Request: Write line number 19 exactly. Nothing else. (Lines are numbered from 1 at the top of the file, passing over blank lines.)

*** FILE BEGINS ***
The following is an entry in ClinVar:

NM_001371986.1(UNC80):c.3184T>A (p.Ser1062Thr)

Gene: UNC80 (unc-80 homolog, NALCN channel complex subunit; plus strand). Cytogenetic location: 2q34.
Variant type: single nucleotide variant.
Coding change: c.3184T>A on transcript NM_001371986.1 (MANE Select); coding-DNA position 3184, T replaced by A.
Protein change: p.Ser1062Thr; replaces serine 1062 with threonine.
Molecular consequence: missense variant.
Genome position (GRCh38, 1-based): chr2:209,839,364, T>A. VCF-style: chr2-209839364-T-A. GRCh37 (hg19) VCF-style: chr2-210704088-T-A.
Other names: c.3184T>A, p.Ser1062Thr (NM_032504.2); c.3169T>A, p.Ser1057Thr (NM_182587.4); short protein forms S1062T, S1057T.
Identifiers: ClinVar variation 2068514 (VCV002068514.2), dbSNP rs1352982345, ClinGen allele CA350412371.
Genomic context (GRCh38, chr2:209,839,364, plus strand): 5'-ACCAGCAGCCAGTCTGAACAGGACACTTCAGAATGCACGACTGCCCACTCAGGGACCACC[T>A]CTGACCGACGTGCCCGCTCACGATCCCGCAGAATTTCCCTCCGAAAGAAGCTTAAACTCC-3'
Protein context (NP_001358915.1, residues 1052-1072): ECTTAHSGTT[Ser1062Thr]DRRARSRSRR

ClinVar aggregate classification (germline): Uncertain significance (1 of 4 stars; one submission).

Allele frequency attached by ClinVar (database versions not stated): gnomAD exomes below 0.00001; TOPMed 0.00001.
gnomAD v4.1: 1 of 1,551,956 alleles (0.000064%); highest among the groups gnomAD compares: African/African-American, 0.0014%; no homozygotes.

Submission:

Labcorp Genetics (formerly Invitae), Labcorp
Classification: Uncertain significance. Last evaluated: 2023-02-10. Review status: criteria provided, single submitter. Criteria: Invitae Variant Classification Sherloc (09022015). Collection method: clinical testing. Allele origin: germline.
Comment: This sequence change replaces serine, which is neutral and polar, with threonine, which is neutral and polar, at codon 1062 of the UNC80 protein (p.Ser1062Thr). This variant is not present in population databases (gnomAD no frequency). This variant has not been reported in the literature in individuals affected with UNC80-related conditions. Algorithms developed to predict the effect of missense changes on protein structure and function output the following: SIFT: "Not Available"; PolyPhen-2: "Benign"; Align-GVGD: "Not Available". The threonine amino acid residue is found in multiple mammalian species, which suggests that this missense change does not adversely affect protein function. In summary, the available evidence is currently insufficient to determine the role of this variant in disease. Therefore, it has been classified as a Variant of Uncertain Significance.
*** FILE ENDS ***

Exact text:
Comment: This sequence change replaces serine, which is neutral and polar, with threonine, which is neutral and polar, at codon 1062 of the UNC80 protein (p.Ser1062Thr). This variant is not present in population databases (gnomAD no frequency). This variant has not been reported in the literature in individuals affected with UNC80-related conditions. Algorithms developed to predict the effect of missense changes on protein structure and function output the following: SIFT: "Not Available"; PolyPhen-2: "Benign"; Align-GVGD: "Not Available". The threonine amino acid residue is found in multiple mammalian species, which suggests that this missense change does not adversely affect protein function. In summary, the available evidence is currently insufficient to determine the role of this variant in disease. Therefore, it has been classified as a Variant of Uncertain Significance.